To no one’s great surprise, the House of Representatives failed to pass the Marriage Protection Amendment (MPA),which would safeguard marriage and the family from activist judges.
On September 30, the House voted 227 to 186 in favor of defining marriage as the union of a man and a woman–far short of the two-thirds vote needed for an amendment to pass Congress and go to the states for ratification. However, this was an improvement over action in the Senate in June, when a vote to end a filibuster failed–48-to-50.
On no issue is there a greater divergence between public opinion and the agenda of the elite–including the people’s supposed representatives on the bench and in Congress– than on the future of matrimony.
Every opinion survey shows the American people overwhelmingly support a federal marriage amendment. In the latest Wirthlin Worldwide poll, 67% favored the amendment, including 56% of Democrats.
State marriage amendments continue to advance. In August, Missouri voters wrote the traditional definition of marriage into their state constitution (by a vote of 71%). Louisiana voters did the same in September (by 79%). Marriage protection has never lost a statewide vote, even in very liberal states like California and Hawaii.
An additional 10 states could have marriage amendments on the November ballot. Thousands of volunteers collected millions of signatures to achieve this. In all likelihood, after this election, 42 states will have defined marriage, by amendment or statute.
House liberals–if you can believe it–attacked the amendment as a violation of states’ rights. The definition of marriage should be decided by the states, they solemnly declare.
How nice. After decades disparaging states’ rights as the last refuge of racists and reactionaries, suddenly, liberals are diligently defending the rights of the states from federal intrusion–in one instance only.
It is, of course, a red –or is that lavender?–herring. When liberals cry: “Leave the definition of marriage to the states,” they’re really saying: “Leave it to our friends on the bench.” (Defining marriage a la Genesis is the manifest will of the states, as reflected in the aforesaid referenda.)
Either the meaning of the word marriage will be settled by an amendment or by the judiciary. In Massachusetts, the high court of Kerry country ordered the state’s legislature to provide for homosexual marriage–based, if you please, on an 18th Century constitution.
If the Supreme Court overturns the 1996 Defense of Marriage Act as a violation of the Constitution’s full faith and credit clause, a gay marriage entered into in Massachusetts would have to be recognized everywhere else, even in states with amendments prohibiting the same.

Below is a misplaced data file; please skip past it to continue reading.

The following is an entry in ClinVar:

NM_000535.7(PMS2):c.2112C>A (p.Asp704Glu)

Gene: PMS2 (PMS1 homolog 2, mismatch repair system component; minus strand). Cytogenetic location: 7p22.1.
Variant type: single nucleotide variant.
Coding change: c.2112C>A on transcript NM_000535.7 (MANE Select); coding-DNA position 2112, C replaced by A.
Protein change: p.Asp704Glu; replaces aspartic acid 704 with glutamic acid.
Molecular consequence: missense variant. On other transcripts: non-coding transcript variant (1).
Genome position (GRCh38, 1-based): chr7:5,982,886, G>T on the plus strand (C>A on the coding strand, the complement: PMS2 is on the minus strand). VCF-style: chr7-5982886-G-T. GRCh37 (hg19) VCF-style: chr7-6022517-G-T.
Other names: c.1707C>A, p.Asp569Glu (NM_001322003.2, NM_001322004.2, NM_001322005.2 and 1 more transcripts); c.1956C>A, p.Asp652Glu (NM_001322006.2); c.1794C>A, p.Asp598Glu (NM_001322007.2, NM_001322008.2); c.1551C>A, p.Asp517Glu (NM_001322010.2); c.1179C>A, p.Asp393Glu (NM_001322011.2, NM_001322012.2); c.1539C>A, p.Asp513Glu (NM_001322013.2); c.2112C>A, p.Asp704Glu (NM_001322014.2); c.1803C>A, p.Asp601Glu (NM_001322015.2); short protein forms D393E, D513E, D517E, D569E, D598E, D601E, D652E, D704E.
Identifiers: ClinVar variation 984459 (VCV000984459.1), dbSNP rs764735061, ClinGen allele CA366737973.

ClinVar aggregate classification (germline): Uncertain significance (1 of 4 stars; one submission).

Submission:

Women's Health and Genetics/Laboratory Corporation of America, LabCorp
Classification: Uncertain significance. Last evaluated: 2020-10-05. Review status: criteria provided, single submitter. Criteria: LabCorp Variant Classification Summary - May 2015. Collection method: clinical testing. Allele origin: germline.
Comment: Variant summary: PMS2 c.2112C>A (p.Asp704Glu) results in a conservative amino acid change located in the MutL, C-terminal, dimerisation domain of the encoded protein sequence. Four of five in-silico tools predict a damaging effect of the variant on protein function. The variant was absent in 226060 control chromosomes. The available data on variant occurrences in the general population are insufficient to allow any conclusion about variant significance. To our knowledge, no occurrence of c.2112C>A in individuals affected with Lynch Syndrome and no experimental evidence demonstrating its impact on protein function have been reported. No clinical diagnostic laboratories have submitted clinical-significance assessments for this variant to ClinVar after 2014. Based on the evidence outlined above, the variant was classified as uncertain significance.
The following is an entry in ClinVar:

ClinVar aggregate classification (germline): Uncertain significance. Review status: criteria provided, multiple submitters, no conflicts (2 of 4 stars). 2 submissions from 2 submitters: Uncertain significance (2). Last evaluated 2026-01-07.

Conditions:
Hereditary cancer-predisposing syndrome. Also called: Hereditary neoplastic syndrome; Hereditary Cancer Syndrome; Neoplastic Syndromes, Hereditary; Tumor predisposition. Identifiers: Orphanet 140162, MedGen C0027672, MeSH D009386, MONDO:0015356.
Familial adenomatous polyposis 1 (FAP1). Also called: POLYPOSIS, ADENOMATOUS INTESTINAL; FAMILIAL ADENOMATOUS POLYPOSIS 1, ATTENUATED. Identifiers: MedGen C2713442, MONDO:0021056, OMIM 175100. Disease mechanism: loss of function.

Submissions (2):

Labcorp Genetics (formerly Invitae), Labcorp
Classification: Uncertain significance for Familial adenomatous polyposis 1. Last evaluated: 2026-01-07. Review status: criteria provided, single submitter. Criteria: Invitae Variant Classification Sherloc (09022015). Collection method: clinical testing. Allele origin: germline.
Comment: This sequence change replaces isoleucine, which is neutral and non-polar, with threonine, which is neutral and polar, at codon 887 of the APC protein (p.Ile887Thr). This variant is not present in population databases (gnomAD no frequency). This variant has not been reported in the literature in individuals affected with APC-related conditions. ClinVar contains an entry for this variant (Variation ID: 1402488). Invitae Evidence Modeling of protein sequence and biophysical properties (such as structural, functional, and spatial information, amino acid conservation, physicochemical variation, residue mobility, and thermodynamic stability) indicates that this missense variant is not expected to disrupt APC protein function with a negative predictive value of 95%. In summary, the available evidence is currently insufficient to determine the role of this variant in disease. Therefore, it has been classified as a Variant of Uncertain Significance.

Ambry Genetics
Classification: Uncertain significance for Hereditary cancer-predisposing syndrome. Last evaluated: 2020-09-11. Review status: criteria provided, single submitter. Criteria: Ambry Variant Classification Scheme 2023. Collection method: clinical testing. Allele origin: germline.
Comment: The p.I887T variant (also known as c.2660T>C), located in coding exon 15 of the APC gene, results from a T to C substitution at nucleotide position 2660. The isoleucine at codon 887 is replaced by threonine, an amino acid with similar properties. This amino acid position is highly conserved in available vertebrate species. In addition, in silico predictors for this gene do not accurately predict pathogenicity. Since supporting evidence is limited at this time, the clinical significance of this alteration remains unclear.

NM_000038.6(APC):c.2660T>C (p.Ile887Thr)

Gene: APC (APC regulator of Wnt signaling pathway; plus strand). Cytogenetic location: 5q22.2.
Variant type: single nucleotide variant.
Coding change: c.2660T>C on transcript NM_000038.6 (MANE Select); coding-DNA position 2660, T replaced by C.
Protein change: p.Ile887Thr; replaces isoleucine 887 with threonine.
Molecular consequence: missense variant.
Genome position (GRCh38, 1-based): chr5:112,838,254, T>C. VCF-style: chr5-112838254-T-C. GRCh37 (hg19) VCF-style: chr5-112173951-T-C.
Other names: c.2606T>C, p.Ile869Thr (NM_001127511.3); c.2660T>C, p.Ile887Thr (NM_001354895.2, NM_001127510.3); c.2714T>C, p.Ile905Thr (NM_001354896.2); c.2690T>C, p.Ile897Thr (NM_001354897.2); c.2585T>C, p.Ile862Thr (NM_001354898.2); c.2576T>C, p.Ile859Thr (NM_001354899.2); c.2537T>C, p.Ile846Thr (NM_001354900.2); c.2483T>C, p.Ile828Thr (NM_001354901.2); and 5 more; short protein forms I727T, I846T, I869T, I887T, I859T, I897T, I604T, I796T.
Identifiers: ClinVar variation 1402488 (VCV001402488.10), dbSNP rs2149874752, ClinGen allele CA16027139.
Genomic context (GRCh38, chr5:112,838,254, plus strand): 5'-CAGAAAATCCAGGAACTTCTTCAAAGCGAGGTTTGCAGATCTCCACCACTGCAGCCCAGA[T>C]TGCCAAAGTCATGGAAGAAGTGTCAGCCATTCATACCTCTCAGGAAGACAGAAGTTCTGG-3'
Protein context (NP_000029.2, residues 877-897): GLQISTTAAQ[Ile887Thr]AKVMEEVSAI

Then, instead of Nevada divorces, we’ll have Mass. marriages. Four justices in one state will have determined the nature of marriage for the entire nation.
Or, given the dogmatism of the Supreme Court–as manifested in its decision in Lawrence v. Texas (2003), which created a constitutional right to homosexual sodomy –I wouldn’t put it past the court to legislate gay marriage itself, as it did with abortion in Roe v. Wade.
One can almost admire the candor of the hard-core homosexual rights advocates such as Rep. Barney Frank (D.-Mass.) who at least debate the issue on its merits. In answer to the argument that putting the state’s imprimatur on the union of Adam and Steve will destabilize marriage, Frank (in the words of a New York Times story) “barked on the House floor Ã?Â¢Ã¢â??Â¬ Â¦ ‘I’m sorry Rush Limbaugh has been divorced three times, but it isn’t my fault.'”
No, Barney it ain’t your fault (any more than it’s my fault that you once lived with a male prostitute who ran an escort service out of your apartment). But are we really expected to believe that turning marriage into an amorphous institution will strengthen it?
Society’s essential work of procreation and child-rearing will always be done, almost exclusively, by mom and dad, Mr. And Mrs., husband and wife. In light of that, they deserve special recognition and support unavailable to two of the Village People who met in a fern bar the evening before.
Anything that detracts from the millennia-old model, by suggesting any two (or three, or more?) individuals who have a yen for each other constitute a marriage necessarily will weaken an institution already rocked by decades of liberal social experimentation.
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